For anyone who’s interested, this site has a good overview of the Marshall Islands including its postal history and this one provides lots of details about the postal service during German and Japanese occupations. For Palau history, see here.

Sri Lanka Mahapola Stamps and Covers from the 80s


The Mahapola scheme which provides scholarships to undergraduate students in Sri Lanka was the brainchild of the late Lalith Athulathmudali (26 November 1936 – 23 April 1993), a former Cabinet Minister of Education. The story goes that his own father passed away when he was just about to go abroad for studies, putting him in some financial difficulty. The young Athulathmudali had then made a request to the government and been provided a grant. It is said that the establishment of the Mahapola scholarship scheme was his way of repaying this favour.

Mahapola was not just a name given to a scholarship scheme though. it actually began as a trade fair, exhibition and carnival of sorts to promote an open market economy in Sri Lanka in a way that benefits rural communities. A Mahapola lottery scheme was later introduced where the proceeds would go into the Mahapola Scholarship Fund. It’s interesting to note that these scholarships were granted almost purely on economic need (90 percent) with merit counting for only 10 percent.

Thus, the 1980s in particular saw a flurry of Mahapola themed stamps with an issue coming out every year starting from 1984. This cover celebrating the fourth anniversary of the much lauded scholarship scheme featuring four colourful stamps is my favourite, regardless that is, of the religious undertones.

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Amphibians – Thailand and Sri Lanka


My friend Tom recently sent over some very colourful frog stamps from Thailand – issued on 10 July 2014, these little guys look like they might jump straight off the stamp!

Flat-headed Toad

Flat-headed Toad (Ingerophrynus macrotis (Boulenger, 1887))

Phongsaly Tree FrogPhongsaly Tree Frog (Rhacophorus kio (Ohler and Delome, 2006))

Long-nosed Horned Frog

Long-nosed Horned Frog (Megophrys nasuta (Schlegel, 1858))

Red-eared FrogRed-eared Frog (Hylarana erythraea (Schlegel, 1837))
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Sri Lanka 1983 Vesak stamps featuring murals by George Keyt


George Percival Sproule Keyt (wtf kind of name is Sproule?) rocks my world. You don’t need to be an art connoisseur to understand that this man could paint.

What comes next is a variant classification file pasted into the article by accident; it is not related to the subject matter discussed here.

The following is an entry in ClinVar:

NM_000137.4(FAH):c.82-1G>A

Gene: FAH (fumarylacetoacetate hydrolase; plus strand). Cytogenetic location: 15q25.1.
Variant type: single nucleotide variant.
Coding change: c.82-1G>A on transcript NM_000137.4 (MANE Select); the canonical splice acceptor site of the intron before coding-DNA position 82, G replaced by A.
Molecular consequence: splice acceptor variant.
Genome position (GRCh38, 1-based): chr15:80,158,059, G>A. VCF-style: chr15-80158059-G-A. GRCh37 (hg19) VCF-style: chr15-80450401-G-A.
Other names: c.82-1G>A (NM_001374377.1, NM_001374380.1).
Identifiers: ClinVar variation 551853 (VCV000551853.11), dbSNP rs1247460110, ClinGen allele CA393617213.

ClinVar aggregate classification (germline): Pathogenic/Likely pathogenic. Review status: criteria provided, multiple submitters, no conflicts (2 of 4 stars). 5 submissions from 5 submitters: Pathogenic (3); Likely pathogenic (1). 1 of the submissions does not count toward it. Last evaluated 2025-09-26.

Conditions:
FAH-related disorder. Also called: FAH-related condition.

Keyt’s work has been featured more than once on Sri Lankan stamp issues but for today I wanted to explore the 1983 Vesak issue. It features four of his murals from the Gotami Viharaya in Borella all of which depict various scenes from the Buddha’s life.

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Sri Lanka 1996 Therigàthà stamps marking Vesak


This is the first in a series of posts which will take an in depth look at some of the most interesting Vesak stamps of Sri Lanka.

The four stamp set issued to commemorate Vesak in 1996 featured four scenes from the Therigàthà which is the ninth book of the Khuddaka Nikaya, which in turn is the fifth part of the Sutta Pitaka, which in turn appears in the first division of the Tipitaka, the sacred scriptures of Buddhism (and boy what a mouthful that was). It has a companion volume, the Theragàthà.

Sri Lanka - Theri Gatha - Vesak 1996

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On today’s game of Find The Country…


So I came across this whilst poking through a bunch of unsorted stamps and realised I had no clue what country it was from. You know what that means… time for a little sleuthing!

Bulgaria: 1403 Revolt against the Turks

Note: Yes I know I could have posted a picture on one of many available stamp forums and probably got an answer within minutes but I don’t always like to do things the easy way. 

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A love for stuffy old buildings


Old buildings just get me. I don’t care if they are dusty or creaky or ugly or old – I love them with a passion. There is also a penchant to stand in them with my eyes squeezed shut trying to recall my past lives. There should be at least one in which I was the Dowager Countess of Grantham, I swear.

Downton Abbey quote - Violet Crawley

Telephones are the pits

I should point out though, that I would not actually want to live in one of these great hulking beasts today unless I had an army of maids and butlers. As a personal preference, I like to inhabit solidly air-conditioned (fuck the goddamn tropics), minimalist spaces with little to no furniture (when can we have self cleaning apartments again?) but this isn’t about my hangups, this was supposed to be about stamps. Specifically, these beauties.

Colonial Buildings of Sri Lanka

Colonial Buildings of Sri Lanka

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May your stamps be hoppy this Easter


Wasn’t I just saying that Easter should be full of bunnies and chocolate eggs as opposed to misery and suffering? At least the Czech Republic seems to have got their priorities in order with this funny bunny waiter stamp. Here’s my ranking of the best Easter stamp designs of 2015.

#7: Trust the Vatican to issue the most boring stamp on the list. A work by the unknown Master of the Crucifix of Trevi depicting the risen Christ, I can appreciate this stamp as art or history but not necessarily as the most interesting depiction of Easter.

Vatican - Easter 2015 stamp

Vatican – Easter 2015 stamp

#6: Serbia went a bit nuts and put religious imagery on an Easter egg so they get points for originality if not anything else.

Serbia - Easter 2015 stamp

Serbia – Easter 2015 stamp